Kenneth R. Smith (Smith-Morra) offered this advice years ago: Play over hundreds of unannotated master games while trying to guess the next move. He said you should spend no more than 5-10 minutes per game and advised you are going after quantity, not quality because the quality would eventually come. The idea was that you were gaining skill in pattern recognition.
Chess for Dummies by James Eade has something to say on pattern recognition.
Read what Jeremy Silman has to say HERE
The Psychology of Chess Skill by J. Corey Butler, PhD
Chess Intuition on Science Blog
Does it work? Sometime in the late 1960’s a veteran local master asked me to edit his self-published tournament book of master games, so I decided to try Smith’s method and after editing the typewritten games in the book, entered a small weekend event where I finished 4-1. I told the guy about what I did and how I thought it really helped. His reply was a simple, “Of course.”
The next step was to order an Informant (cost $5.00 in those days!) containing 500-600 games and start plowing through them and playing in an occasional weekender. 300 or 400 Informant games later it was off to a big event in Chicago (my new rating hadn’t been published, so I was still mid-1600’s). In round 1 I defeated an 1800 and then won 3 more games against 1800-2000 rated players. Finally in the last round I lost to the Chicago legend, Morris Giles.
I think this secret is so little known because in my experience most strong players have either been unwilling or unable to say exactly how they actually improved or exactly what they did that brought inprovement about. Then of course the guys like Silman who do know are not willing to expound on it. Why? If all you have to do is get hundreds of games free off the Internet, have a sheet of paper or card to cover moves and maybe an Excel spreadsheet to track your progress, who's going to buy a $25 or $30 book?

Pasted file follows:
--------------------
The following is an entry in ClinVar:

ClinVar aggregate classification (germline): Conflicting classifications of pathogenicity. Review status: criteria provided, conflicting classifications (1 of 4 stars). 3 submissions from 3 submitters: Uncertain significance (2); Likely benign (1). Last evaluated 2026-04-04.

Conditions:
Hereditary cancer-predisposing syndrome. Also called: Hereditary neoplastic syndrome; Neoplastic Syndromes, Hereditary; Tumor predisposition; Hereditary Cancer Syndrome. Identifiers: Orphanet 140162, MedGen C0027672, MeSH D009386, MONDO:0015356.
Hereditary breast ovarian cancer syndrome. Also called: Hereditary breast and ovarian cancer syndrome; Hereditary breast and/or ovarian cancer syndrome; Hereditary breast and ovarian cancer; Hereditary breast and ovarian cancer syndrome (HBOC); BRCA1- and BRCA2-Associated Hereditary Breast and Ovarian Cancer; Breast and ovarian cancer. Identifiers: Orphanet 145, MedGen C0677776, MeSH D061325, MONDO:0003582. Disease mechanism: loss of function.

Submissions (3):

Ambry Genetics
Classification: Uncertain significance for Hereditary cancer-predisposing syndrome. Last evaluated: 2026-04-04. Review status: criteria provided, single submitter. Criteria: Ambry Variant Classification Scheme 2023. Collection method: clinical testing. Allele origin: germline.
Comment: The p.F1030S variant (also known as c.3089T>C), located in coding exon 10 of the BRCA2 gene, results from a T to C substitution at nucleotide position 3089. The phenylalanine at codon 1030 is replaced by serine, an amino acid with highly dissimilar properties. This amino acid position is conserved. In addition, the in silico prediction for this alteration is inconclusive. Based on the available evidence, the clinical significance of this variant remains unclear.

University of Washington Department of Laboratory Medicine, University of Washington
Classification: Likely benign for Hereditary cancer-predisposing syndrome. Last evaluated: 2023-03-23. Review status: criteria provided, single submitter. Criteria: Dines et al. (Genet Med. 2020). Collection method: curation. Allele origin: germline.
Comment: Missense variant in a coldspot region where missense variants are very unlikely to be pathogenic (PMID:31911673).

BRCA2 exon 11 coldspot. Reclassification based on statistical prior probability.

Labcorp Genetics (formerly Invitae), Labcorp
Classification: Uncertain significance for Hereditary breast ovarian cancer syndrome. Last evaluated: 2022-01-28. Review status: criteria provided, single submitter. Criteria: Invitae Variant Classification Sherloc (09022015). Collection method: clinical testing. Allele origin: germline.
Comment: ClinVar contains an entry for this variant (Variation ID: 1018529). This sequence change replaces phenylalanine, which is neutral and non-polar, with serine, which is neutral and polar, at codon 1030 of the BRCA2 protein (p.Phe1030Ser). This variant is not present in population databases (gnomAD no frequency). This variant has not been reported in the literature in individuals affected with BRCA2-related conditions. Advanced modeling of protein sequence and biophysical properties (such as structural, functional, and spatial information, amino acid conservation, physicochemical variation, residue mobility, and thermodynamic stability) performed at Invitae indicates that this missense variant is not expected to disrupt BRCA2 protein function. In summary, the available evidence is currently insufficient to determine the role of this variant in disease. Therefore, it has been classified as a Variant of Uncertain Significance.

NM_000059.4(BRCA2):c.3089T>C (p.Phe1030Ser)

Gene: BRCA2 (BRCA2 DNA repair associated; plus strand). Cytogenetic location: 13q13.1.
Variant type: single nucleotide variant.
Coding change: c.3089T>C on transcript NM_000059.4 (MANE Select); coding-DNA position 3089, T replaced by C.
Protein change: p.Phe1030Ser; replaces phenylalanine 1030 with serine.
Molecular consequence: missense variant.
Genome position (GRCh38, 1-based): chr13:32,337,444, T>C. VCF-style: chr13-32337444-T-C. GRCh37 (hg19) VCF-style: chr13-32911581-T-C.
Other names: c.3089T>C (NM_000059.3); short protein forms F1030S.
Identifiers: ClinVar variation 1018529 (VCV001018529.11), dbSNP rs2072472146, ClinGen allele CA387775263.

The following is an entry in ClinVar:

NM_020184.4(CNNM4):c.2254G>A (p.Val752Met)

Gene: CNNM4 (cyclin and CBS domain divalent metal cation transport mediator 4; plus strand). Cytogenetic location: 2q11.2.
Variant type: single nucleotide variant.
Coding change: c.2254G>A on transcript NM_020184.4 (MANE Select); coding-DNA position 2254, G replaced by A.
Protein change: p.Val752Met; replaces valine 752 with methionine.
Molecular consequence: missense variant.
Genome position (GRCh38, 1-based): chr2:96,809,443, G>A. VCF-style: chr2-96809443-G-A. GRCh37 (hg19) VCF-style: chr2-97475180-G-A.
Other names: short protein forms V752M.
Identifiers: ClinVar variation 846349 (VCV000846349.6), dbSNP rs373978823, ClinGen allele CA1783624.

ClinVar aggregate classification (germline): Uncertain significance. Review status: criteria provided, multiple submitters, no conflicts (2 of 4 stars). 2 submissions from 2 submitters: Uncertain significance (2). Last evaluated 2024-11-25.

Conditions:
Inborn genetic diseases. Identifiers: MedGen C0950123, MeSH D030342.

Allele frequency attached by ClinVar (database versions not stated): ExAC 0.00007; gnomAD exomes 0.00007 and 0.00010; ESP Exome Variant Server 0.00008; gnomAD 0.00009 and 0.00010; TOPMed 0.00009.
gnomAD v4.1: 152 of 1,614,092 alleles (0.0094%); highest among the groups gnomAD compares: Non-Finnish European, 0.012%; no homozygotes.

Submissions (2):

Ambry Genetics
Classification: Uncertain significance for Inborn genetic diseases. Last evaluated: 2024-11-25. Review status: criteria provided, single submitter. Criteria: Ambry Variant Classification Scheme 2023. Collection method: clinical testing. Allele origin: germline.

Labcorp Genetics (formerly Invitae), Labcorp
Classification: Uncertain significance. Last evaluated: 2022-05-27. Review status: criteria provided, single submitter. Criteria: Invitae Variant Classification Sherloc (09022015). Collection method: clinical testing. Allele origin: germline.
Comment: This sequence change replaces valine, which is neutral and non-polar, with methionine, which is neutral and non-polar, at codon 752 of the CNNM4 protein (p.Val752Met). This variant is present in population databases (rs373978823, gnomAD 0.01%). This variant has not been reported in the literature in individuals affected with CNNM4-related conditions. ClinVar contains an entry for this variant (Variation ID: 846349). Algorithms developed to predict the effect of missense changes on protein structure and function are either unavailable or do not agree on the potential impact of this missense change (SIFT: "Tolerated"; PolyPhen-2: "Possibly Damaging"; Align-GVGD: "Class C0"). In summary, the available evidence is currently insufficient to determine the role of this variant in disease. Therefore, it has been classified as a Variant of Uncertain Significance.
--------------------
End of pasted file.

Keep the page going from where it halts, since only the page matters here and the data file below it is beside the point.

When my new rating was finally published it was nearly 2100. So,yes, I think it works. Of course I had always studied the usual stuff, without much improvement I might add, so the background was there. To make things more interesting I kept track of the percentage of correct guesses. I can no longer remember the exact percentage but think it started out at maybe 20-25% and ended around 70%.
This is method is a well kept little secret that most average players are unaware of. For some strange reason when I tell it to them, they ignore it or do as one know-it-all 1500 told me, “It won’t work.” I think it is this pattern recognition that separates the good players from the rest of us. It’s also what makes writing good instructional chess books so difficult. Most strong players simply are unaware of how they choose a move.
At one US Championship I was watching Super GM Tony Miles (he was living in the US at the time) analyzing with an IM who kept suggesting moves and Miles kept telling him, “It’s no good.” When asked why all he could say was, “It just isn’t.” I don’t think Miles was being condescending; he just knew it wasn’t a good move, but he couldn’t explain why. Intuition, judgment, pattern recognition…call it whatever you will, he just knew.